Criterion stack their Blu-ray release with multiple extras that include the audio commentary from 2008 featuring Jewison, Grant, actor Rod Steiger, and cinematographer Haskell Wexler. There are 2018 interviews with director Norman Jewison, recorded by the Criterion Collection in Toronto in October, and actor Lee Grant recorded by the Criterion Collection in New York in September. We get an 8-minute segment from a 2006 American Film Institute interview with actor Sidney Poitier part of the 100 Cheers television special, about the one hundred most inspiring films of all time, which originally aired on June 14, 2006. There is a new, 18-minute, interview with Aram Goudsouzian, chair of the history department at the University of Memphis and author of Sidney Poitiers Man, Actor, Icon, was recorded by the Criterion Collection in Memphis, Tennessee, in October 2018. Turning Up the Heat: Movie-Making in the ’60s, is a 21-minute 2008 program about the production of the film and its legacy, featuring Jewison, Wexler, producer Walter Mirisch, and filmmakers John Singleton and Reginald Hudlin. Quincy Jones: Breaking New Sound is a 2008 program about Jones’s innovative soundtrack, including the title song sung by Ray Charles, featuring interviews with Jones, lyricists Alan and Marilyn Bergman, and musician Herbie Hancock and runs 13-minutes. Lastly is a trailer and the Blu-ray package has a liner notes essay by critic K. Austin Collins.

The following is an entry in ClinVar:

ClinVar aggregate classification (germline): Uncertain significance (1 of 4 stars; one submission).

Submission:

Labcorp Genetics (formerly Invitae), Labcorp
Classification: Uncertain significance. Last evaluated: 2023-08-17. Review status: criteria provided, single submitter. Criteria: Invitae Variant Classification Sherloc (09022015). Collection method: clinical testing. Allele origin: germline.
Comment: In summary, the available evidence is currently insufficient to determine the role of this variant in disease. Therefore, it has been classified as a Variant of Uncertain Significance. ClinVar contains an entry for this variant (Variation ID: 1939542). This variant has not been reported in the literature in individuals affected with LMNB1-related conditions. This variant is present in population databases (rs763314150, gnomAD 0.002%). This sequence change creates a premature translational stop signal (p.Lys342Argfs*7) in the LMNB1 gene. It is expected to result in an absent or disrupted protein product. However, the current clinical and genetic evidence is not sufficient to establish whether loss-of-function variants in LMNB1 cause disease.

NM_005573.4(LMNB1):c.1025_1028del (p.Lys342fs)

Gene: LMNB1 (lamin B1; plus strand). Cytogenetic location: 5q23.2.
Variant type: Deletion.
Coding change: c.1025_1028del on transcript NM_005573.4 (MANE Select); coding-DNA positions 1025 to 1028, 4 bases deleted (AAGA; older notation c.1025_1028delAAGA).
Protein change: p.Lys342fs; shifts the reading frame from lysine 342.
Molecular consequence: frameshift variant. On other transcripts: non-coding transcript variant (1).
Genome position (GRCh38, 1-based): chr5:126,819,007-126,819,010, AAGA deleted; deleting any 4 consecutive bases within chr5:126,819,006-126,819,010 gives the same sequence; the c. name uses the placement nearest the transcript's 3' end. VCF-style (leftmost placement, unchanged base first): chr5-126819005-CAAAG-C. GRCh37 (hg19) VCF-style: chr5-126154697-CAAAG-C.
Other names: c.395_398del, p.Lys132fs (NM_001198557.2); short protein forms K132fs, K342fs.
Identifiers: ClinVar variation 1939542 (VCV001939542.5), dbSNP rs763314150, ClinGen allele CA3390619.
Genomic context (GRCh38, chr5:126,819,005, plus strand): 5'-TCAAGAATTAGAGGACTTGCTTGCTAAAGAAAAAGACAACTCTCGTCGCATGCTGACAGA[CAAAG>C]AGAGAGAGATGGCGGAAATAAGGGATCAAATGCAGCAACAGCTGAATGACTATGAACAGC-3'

Finally, a far more serviceable, home theatre image for this important, brilliantly realized, film - plus Criterion add extensive extras on their, must-own Blu-ray.

***